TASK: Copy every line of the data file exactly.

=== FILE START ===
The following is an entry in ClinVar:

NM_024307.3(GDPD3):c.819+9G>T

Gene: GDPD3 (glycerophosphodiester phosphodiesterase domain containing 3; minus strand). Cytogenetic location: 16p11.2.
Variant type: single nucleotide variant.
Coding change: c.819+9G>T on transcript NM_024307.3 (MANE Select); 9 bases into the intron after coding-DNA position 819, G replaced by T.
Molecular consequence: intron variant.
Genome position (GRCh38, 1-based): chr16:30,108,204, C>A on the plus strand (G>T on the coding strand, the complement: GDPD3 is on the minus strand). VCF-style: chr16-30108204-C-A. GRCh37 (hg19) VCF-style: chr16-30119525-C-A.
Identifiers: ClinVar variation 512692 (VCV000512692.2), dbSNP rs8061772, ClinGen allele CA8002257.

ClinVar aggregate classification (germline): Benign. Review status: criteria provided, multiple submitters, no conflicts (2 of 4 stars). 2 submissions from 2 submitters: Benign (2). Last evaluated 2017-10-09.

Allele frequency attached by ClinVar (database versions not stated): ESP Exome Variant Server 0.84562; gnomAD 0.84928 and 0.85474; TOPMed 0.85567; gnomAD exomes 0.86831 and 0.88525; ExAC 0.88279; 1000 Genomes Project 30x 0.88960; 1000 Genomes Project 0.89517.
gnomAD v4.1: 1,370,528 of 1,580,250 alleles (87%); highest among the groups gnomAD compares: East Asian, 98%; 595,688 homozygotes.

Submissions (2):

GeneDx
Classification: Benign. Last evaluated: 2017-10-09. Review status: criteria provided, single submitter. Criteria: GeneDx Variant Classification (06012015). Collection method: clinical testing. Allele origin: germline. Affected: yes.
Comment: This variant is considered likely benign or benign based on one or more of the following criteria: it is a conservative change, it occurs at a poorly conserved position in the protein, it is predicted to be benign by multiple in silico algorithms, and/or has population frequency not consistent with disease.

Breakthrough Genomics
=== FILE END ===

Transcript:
The following is an entry in ClinVar:

NM_024307.3(GDPD3):c.819+9G>T

Gene: GDPD3 (glycerophosphodiester phosphodiesterase domain containing 3; minus strand). Cytogenetic location: 16p11.2.
Variant type: single nucleotide variant.
Coding change: c.819+9G>T on transcript NM_024307.3 (MANE Select); 9 bases into the intron after coding-DNA position 819, G replaced by T.
Molecular consequence: intron variant.
Genome position (GRCh38, 1-based): chr16:30,108,204, C>A on the plus strand (G>T on the coding strand, the complement: GDPD3 is on the minus strand). VCF-style: chr16-30108204-C-A. GRCh37 (hg19) VCF-style: chr16-30119525-C-A.
Identifiers: ClinVar variation 512692 (VCV000512692.2), dbSNP rs8061772, ClinGen allele CA8002257.

ClinVar aggregate classification (germline): Benign. Review status: criteria provided, multiple submitters, no conflicts (2 of 4 stars). 2 submissions from 2 submitters: Benign (2). Last evaluated 2017-10-09.

Allele frequency attached by ClinVar (database versions not stated): ESP Exome Variant Server 0.84562; gnomAD 0.84928 and 0.85474; TOPMed 0.85567; gnomAD exomes 0.86831 and 0.88525; ExAC 0.88279; 1000 Genomes Project 30x 0.88960; 1000 Genomes Project 0.89517.
gnomAD v4.1: 1,370,528 of 1,580,250 alleles (87%); highest among the groups gnomAD compares: East Asian, 98%; 595,688 homozygotes.

Submissions (2):

GeneDx
Classification: Benign. Last evaluated: 2017-10-09. Review status: criteria provided, single submitter. Criteria: GeneDx Variant Classification (06012015). Collection method: clinical testing. Allele origin: germline. Affected: yes.
Comment: This variant is considered likely benign or benign based on one or more of the following criteria: it is a conservative change, it occurs at a poorly conserved position in the protein, it is predicted to be benign by multiple in silico algorithms, and/or has population frequency not consistent with disease.

Breakthrough Genomics